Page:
Curse Words’ Etymology
  • 3-minute read
  • 12th October 2022

Curse Words’ Etymology

Have you ever wondered where curse words come from? Humans have been using profanity for at least a thousand years, and some more popular ones have been around for nearly as long. Read on to learn where some of these terms come from.

Hell

The Proto-Germanic term haljo refers to the underworld, and the Proto-Indo-European term kel means “to cover” or “conceal.” These terms, which have often been connected, give us the likely origin story of hell. However, in the Bible, the term may have originated somewhere else. In Norse mythology, Loki’s daughter rules over the dead, and her name is Hel.

Damn

Another religious-based word, the D word, comes from the Latin term damnare, meaning “to condemn.” This verb derives from the noun damnum, meaning “loss” or “harm,” which is also the source of the English word damage.

Although this word is tame now, it was considered one of the worst expletives from the 1700s to the 1930s, and you’d be hard pressed to find it in print during that time.

The S Word

The Old English term scitte means “purging” or “diarrhea,” and the noun scytel refers to excrement, so these words play a role in the S word’s origin story. The verb form of the S word traces back to the Dutch term schijten and the German term scheissen.

From there, sh** has taken on a life of its own, being used in the many creative ways we hear it today. In 1508, poet William Dunbar used the word for an annoying or terrible person, describing someone as a “schit but wit” or a “sh** without wit.” In the late nineteenth century, it began to be used in reference to worthless things, and in 1929, it took on the meaning of misfortune or bad things happening.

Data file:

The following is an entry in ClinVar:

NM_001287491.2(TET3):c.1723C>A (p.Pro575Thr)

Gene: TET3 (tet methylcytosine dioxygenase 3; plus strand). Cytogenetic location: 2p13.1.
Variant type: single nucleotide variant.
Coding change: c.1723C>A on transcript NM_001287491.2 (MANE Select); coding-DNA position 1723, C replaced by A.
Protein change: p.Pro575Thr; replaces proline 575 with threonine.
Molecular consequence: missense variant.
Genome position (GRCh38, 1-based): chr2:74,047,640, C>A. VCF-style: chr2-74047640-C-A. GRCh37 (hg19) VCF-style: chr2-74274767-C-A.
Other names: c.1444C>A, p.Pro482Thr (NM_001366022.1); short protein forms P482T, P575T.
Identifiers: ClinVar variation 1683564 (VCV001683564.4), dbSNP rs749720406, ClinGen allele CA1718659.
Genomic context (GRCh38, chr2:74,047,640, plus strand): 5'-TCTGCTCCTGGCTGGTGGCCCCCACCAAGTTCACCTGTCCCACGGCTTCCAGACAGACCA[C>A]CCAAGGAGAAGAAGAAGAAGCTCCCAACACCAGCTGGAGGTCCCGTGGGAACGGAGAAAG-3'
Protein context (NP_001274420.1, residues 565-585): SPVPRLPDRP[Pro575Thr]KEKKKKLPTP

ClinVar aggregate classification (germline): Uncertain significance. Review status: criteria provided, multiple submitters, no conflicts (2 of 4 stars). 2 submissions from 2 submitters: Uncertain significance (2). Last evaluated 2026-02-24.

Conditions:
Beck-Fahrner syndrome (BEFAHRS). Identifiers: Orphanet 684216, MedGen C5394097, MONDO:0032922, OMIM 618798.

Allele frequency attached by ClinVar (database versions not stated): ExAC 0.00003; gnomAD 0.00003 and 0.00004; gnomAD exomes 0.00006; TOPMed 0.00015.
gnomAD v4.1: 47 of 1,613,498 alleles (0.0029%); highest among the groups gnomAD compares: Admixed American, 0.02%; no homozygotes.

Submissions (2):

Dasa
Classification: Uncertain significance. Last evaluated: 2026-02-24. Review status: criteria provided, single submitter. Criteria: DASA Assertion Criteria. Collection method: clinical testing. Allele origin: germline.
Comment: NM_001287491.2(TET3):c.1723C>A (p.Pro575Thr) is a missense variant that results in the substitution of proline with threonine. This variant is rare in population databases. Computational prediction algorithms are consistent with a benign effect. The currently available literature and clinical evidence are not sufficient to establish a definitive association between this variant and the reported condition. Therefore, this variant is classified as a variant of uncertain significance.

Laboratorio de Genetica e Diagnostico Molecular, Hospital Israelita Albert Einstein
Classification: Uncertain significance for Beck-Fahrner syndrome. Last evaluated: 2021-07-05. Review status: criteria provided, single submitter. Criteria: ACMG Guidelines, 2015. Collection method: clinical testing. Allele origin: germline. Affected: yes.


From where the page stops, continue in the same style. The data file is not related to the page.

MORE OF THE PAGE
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The F Word

Of course, the most powerful expletive is also one of the most popular. The origin story of the F bomb traces back to the Norwegian fukka and Swedish focka, which both mean “to copulate.” This original meaning wasn’t considered offensive for at least a few centuries, but in the nineteenth century, it took on its more rude, aggressive use.

The English, being a bit more conservative, felt the word was too taboo to include in the original Oxford English Dictionary, so we don’t have any evidence of its use in English until 1503, when fukkit appears in the second edition of this dictionary.

Ass/Arse

The Old English word ass refers to a domesticated quadruped. These animals have often been depicted as clumsy or idiotic. Shakespeare may have been one of the first to use the term as a metaphor for “making a fool of oneself” in his play A Midsummer Night’s Dream, in which he wrote, “This is to make an ass of me, to fright me if they could.” The Old English term arse also refers to the rump of an animal, leading us to the many uses of the A word that exist today.

Proofreading and Editing

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